'/>"/>

Contact: Holly Korschun
hkorsch@emory.edu
404-727-3990
Emory University
Source:Eurekalert  

Related biology news :

1. Zeroing in on quantum effects
2. Untangling the quantum entanglement behind photosynthesis
3. Digging deep into diamonds, applied physicists advance quantum science and technology
4. Scientists find quantum mechanics at work in photosynthesis
5. Diamonds may be the ultimate MRI probe, say Quantum physicists
6. Covering the bases: Quantum effect may hold promise for low-cost DNA sequencing, sensor applications
7. Rice eyes risks of quantum dots
8. New technique is quantum leap forward in understanding proteins
9. Strained quantum dots show new optical properties
10. Study shows quantum dots can penetrate skin through minor abrasions
11. Europe gets together to harness quantum physics
Post Your Comments:
*Name:
*Comment:
*Email:
Related Image:
Multicolor quantum dots aid in cancer biopsy diagnosis
(Date:4/5/2017)... 2017 KEY FINDINGS The global ... a CAGR of 25.76% during the forecast period of ... factor for the growth of the stem cell market. ... MARKET INSIGHTS The global stem cell market is ... geography. The stem cell market of the product is ...
(Date:3/30/2017)... -- On April 6-7, 2017, Sequencing.com will host the world,s ... at Microsoft,s headquarters in Redmond, Washington ... health and wellness apps that provide a unique, personalized ... is the first hackathon for personal genomics and the ... the genomics, tech and health industries are sending teams ...
(Date:3/29/2017)... -- higi, the health IT company that operates the largest ... , today announced a Series B investment from BlueCross ... new investment and acquisition accelerates higi,s strategy to create ... health activities through the collection and workflow integration of ... and secures data today on behalf of over 36 ...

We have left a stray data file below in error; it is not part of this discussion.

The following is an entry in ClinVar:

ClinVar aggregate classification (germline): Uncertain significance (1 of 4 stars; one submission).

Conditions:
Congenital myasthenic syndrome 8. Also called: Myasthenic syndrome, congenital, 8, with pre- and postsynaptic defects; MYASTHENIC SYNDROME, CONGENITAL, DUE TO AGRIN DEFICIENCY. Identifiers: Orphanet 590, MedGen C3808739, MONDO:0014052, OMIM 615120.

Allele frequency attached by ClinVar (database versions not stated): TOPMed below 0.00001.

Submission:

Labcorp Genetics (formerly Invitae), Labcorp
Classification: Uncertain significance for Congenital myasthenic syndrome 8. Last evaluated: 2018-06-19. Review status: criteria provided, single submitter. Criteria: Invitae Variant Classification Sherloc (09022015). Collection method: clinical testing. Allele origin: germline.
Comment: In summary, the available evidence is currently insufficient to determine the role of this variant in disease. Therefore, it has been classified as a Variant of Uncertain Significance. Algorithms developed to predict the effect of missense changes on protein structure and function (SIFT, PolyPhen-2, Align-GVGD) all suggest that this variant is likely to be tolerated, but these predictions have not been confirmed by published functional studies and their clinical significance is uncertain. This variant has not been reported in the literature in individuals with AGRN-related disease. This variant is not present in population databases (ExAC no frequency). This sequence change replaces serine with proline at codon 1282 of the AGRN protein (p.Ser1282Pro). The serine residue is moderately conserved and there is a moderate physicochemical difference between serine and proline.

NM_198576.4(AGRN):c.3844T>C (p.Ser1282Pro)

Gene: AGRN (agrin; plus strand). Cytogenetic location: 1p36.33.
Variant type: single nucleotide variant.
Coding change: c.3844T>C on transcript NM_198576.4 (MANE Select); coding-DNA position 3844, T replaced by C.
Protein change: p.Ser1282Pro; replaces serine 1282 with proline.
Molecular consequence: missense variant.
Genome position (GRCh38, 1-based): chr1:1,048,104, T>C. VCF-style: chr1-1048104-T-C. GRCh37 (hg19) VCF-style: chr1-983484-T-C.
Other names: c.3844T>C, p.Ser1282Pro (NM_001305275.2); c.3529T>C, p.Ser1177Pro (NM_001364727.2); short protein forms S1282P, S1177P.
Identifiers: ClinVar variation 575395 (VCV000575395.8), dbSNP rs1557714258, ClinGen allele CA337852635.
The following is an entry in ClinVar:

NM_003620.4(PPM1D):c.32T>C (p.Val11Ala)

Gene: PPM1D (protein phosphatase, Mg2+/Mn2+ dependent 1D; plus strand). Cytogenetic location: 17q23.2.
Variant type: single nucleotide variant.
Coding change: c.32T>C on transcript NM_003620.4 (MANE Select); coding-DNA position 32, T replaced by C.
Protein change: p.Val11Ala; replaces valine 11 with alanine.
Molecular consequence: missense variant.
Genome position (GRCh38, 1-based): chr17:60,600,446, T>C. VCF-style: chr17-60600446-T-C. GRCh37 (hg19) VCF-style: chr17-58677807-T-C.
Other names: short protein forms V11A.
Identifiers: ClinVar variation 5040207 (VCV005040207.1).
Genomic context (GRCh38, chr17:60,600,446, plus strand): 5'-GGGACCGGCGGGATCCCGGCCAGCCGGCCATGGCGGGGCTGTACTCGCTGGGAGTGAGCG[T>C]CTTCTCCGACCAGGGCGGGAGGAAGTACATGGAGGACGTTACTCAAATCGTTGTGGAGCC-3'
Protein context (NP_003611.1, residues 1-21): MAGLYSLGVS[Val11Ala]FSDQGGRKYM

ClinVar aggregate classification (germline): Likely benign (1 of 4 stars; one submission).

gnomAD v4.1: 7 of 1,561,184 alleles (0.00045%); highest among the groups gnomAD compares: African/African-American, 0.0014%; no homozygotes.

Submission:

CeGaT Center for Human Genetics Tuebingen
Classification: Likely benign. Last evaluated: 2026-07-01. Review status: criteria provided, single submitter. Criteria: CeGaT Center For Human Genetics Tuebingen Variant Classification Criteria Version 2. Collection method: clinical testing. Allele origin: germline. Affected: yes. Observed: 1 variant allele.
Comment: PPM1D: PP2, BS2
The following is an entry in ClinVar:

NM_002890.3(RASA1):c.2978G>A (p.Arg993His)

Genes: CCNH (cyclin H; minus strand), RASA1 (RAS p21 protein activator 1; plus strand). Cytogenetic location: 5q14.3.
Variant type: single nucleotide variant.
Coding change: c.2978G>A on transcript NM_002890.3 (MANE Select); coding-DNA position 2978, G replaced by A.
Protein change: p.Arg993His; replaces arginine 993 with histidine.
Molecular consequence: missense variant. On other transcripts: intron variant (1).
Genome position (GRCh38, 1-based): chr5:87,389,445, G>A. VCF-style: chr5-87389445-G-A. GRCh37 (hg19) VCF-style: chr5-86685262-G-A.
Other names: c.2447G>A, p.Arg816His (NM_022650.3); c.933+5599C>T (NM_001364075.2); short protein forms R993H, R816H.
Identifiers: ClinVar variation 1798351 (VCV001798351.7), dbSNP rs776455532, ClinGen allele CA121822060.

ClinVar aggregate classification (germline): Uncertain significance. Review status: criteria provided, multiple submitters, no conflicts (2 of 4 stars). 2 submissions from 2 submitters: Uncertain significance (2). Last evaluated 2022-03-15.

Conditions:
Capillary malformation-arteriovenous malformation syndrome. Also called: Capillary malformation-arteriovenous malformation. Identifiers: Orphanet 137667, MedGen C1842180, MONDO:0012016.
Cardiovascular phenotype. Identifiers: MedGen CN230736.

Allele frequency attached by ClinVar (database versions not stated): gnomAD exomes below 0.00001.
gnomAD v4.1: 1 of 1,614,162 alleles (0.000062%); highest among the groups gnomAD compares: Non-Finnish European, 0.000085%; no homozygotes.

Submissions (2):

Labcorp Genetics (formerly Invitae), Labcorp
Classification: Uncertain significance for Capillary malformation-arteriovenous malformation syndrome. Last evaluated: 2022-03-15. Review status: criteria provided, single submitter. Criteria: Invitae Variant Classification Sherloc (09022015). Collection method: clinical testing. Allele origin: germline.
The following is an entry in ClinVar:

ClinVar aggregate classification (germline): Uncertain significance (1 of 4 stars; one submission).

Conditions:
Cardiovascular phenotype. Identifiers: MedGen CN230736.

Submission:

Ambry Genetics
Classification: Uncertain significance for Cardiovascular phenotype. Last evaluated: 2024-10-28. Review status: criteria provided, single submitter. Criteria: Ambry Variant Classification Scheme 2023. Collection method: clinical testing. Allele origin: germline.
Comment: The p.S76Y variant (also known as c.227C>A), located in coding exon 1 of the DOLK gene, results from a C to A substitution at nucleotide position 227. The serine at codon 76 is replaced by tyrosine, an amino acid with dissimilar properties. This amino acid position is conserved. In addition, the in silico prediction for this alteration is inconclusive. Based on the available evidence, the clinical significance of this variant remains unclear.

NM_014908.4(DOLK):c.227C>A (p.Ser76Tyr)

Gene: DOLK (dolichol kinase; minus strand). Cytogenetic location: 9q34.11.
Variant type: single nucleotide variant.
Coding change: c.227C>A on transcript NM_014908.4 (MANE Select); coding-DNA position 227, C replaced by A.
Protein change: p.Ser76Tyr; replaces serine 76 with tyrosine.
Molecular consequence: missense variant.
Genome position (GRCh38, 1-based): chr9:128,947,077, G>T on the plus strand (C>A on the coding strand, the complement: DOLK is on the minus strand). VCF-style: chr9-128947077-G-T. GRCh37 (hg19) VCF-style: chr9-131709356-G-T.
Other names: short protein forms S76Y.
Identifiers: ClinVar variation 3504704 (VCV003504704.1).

Breaking Biology News(10 mins):
(Date:10/12/2017)... ... October 12, 2017 , ... ... the three Winners and six Finalists of the 2017 Blavatnik Regional Awards for ... Blavatnik Family Foundation and administered by the New York Academy of Sciences to ...
(Date:10/12/2017)... ... October 12, 2017 , ... ... multicenter, prospective clinical study that demonstrates the accuracy of the FebriDx® test, ... clinically significant acute bacterial and viral respiratory tract infections by testing the ...
(Date:10/12/2017)... ... October 12, 2017 , ... AMRI, a ... biotechnology industries to improve patient outcomes and quality of life, will now be ... are being attributed to new regulatory requirements for all new drug products, including ...
(Date:10/11/2017)... ... October 11, 2017 , ... At its ... announced Dr. Suneel I. Sheikh, the co-founder, CEO and chief research scientist of ... been selected for membership in ARCS Alumni Hall of Fame . ASTER ...
Breaking Biology Technology: